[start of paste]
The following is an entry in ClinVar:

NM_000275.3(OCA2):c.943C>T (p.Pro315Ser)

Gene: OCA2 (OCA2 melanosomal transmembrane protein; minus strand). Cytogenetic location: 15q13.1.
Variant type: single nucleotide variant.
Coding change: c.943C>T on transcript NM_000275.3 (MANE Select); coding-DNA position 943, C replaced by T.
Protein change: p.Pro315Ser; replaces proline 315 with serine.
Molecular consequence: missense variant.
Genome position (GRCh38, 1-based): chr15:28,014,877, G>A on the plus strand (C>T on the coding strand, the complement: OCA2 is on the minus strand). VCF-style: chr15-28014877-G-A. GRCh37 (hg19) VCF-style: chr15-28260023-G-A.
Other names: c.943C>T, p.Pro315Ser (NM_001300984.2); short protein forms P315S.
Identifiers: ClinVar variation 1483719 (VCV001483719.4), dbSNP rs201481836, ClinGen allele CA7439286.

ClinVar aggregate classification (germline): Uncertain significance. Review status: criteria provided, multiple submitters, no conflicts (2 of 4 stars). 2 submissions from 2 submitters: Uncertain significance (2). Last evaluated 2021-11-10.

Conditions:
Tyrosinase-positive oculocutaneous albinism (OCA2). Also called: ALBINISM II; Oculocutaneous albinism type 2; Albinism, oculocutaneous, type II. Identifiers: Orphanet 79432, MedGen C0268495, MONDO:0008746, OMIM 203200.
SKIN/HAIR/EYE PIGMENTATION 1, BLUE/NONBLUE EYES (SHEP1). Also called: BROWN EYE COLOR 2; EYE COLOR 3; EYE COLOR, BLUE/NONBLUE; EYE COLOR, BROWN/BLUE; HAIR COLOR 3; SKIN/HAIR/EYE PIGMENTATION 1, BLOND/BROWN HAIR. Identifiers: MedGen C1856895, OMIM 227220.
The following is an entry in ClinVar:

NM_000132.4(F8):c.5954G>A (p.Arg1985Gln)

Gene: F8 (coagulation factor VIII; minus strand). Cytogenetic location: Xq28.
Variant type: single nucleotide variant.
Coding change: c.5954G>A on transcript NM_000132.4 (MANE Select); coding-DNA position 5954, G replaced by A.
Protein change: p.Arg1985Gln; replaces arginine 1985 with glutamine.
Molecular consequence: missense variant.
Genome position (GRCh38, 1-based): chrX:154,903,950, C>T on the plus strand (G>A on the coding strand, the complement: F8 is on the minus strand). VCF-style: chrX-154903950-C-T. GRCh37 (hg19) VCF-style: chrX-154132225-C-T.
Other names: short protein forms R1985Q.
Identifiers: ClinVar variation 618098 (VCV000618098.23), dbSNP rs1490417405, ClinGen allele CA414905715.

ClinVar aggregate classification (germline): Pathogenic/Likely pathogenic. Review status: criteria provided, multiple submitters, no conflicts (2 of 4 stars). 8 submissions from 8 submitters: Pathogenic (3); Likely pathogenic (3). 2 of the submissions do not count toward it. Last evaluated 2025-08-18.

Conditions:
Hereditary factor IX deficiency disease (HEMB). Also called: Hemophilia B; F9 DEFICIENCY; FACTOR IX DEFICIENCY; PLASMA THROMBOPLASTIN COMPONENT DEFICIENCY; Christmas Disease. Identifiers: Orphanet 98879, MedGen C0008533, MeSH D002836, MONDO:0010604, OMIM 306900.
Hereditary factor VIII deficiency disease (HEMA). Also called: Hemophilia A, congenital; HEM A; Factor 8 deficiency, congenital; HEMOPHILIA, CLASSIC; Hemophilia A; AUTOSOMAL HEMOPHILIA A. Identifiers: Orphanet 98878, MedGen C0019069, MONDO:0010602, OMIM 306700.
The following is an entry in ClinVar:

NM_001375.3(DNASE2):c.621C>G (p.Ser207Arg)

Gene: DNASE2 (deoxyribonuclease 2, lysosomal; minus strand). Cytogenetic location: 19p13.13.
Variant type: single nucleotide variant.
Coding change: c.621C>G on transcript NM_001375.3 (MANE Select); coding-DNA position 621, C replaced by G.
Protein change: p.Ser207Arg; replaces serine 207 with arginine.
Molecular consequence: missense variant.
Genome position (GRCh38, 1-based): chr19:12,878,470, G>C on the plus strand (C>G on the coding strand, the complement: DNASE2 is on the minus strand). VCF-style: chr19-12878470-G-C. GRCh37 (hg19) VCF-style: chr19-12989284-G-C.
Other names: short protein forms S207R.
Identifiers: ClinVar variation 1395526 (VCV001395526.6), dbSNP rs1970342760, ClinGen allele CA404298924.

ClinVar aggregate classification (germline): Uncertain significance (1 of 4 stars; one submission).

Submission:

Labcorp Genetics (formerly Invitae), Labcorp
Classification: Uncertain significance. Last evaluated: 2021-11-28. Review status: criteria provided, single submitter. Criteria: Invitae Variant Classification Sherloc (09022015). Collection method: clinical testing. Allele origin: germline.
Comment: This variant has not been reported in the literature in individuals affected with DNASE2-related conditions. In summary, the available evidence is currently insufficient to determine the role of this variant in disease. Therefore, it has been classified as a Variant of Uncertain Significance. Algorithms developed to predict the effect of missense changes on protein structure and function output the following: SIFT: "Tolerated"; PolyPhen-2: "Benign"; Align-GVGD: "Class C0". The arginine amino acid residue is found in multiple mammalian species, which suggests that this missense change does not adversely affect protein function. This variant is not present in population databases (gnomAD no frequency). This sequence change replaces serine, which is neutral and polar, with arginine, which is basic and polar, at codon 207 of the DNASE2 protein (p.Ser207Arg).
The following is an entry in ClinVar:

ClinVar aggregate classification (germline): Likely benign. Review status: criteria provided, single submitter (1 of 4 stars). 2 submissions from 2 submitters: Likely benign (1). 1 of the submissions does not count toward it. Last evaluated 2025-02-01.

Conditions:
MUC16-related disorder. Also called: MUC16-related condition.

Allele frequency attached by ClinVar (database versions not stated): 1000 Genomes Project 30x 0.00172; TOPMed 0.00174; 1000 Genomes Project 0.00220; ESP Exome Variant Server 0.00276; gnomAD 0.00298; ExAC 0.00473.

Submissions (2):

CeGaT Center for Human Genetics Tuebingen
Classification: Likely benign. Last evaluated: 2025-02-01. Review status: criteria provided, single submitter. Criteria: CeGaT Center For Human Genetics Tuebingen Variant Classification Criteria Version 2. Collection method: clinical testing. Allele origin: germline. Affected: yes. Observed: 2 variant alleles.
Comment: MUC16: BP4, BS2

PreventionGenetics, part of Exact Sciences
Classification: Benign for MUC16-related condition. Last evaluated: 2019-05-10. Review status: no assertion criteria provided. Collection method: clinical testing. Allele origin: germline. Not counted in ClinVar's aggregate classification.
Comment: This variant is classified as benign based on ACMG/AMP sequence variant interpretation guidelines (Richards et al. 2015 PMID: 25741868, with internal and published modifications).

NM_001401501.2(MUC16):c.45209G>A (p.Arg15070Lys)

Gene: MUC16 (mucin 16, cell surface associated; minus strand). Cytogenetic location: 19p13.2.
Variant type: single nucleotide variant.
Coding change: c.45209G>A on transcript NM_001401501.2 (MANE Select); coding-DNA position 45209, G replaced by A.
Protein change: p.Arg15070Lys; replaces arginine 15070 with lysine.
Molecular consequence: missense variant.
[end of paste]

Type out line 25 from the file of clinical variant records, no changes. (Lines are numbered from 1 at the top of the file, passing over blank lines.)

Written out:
ClinVar aggregate classification (germline): Pathogenic/Likely pathogenic. Review status: criteria provided, multiple submitters, no conflicts (2 of 4 stars). 8 submissions from 8 submitters: Pathogenic (3); Likely pathogenic (3). 2 of the submissions do not count toward it. Last evaluated 2025-08-18.